How blogging is different from tweeting

Over the last few years I’ve gradually given up on Twitter. This has been a long term process because of how deeply my professional and intellectual life was embedded into the service. Not only was it the place where a fragmented professional identity cutting across research and practice was drawn together in a way that generated the opportunities which made that fragmentation financially viable, it was also the place where I did thinking out loud. To this day I find the Twitter update interface incredibly generative for unknown reasons that clearly extend beyond the basic fact of habituation. This is how I wrote about it at the time of deleting my extremely visible @mark_carrigan twitter feed in late 2019:

I completely believe there are pockets of valuable interaction, richly dispersed throughout academic and wider networks. I think they are akin to what Tony Lawson calls eudaemonic bubbles, collectively securing immensely valuable experiences for those participating in them. But, the professionalisation of Twitter within UK universities has progressively undercut this, as its use becomes something which intersects with the institutional context in deeply obscure and rapidly evolving ways. I worry it has come to be something which hybridises the personal and the professional in the most subtly violent manner, leading work to become life and life to become work.

In that time I’ve setup another Twitter account @drmarkcarrigan when I started as a full time academic on a typical career path for the first time. I was unenthusiastic about it but figured it was objectively beneficial to my career so wanted to engage. I rapidly found myself getting sucked in again, alternating between bursts of intensive use and trying to steer clear of it for long periods of time. I’ve since deleted that account and figured that enough is enough. I experimented with repurposing the account I maintain for the Post-Pandemic University as a personal account but found I had little enthusiasm for it. I’m going to keep it dormant in case I’m wrong about the death spiral the platform is on but I suspect I won’t use it again, apart from those occasions when I really need to use every resource I have available to me to spread the word about something. There are a few other largely dormant accounts I have access to (@soc_imagination, @BSADigitalSoc, @DTCEManchester) which each have particular obligations attached to them which mean it’s not entirely my decision about what to do with them. But for the most part Twitter is not something I’m drawn towards anymore and I’m rather glad about that fact.

I’ve found LinkedIn is rapidly become an effective substitute for academic Twitter in the sense there’s a sudden influx of academics keen to have substantial discussion. But for the most part I’ve simply started blogging more than I used to. I’ve already published more posts (220) this year than I published in the whole of last year (185). This tracks a more subtle shift where my blog has returned to being the default place I turn to in order to develop a thought, responding to what C Wright Mills once called ‘the feel of an idea’ by trying to give it shape in words. It lacks the immediacy of Twitter in the sense that the tweet is already automatically out there in the world, whereas I rarely if ever directly promote a blog post via social media anymore. It’s only when I have a specific reason to seek feedback that I do this and I can only think of a handful of instances where this has been the case.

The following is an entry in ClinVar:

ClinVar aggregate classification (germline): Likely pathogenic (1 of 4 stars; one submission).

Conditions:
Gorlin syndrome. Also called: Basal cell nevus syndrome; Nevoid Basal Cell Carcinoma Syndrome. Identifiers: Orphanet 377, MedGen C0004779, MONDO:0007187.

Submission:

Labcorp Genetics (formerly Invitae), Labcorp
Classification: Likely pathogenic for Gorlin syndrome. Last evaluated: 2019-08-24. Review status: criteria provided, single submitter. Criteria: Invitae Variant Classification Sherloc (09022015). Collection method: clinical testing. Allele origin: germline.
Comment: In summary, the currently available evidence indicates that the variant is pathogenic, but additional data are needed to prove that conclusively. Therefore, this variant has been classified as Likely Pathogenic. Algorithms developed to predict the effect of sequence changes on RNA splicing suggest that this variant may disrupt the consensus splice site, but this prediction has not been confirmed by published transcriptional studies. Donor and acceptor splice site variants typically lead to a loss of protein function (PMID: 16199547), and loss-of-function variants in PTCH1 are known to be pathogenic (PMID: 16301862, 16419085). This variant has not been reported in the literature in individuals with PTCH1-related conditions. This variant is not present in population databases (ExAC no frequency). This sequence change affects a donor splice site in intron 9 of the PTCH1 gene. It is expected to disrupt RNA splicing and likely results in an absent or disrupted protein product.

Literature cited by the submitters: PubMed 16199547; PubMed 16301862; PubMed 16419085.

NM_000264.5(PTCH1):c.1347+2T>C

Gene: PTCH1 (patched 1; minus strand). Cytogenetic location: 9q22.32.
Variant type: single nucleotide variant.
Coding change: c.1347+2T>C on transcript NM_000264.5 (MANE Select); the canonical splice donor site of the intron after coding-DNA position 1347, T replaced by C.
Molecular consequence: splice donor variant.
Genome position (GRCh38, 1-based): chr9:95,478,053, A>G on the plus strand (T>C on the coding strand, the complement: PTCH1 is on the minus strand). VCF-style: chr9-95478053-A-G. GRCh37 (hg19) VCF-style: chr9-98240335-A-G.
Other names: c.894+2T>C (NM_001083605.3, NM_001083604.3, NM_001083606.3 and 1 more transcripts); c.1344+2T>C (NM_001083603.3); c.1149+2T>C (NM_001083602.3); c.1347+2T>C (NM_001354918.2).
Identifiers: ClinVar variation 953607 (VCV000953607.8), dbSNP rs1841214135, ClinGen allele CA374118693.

It occurred to me recently that I feel extremely differently about ‘outputs’ via Twitter than blogs. I first came across the notion of the ‘ideas garden’ via Doug Belshaw and it suggests a blog can be seen as a place where you help ideas take root and grow. This contrasts with the inherently performative feel of Twitter where the focus on immediate feedback means that individual item becoming a focal point for your reflection. In other words I care about the reaction a tweet gets because it is self-standing and immediately public whereas a blog post is an element of a large whole. It is a contribution to growing my ideas garden, for my own later use and whatever enjoyment others find in it, rather than something I have expectations of receiving a reaction for. The blog itself then comes to feel like something more than the sum of its parts: a cumulative production over 13 years and 5000+ posts which captures my intellectual development in a way more granular and authentic than anything I could manage by myself. Over time I see old posts I’d forgotten about resurfacing as people stumble across them and this long tail heightens my sense of the emergent whole. It’s become an ideas forest which people wander into from different directions, finding trails which I had long since forgotten about and inviting me to explore a now overgrown area to see if I should begin tending to it once more.

One response to “How blogging is different from tweeting”

  1. I’m the same. I got off social media last year and in that time, my blog has been my “go to” for my various thoughts and reflections (and many times), rambles. I don’t miss Twitter at all.

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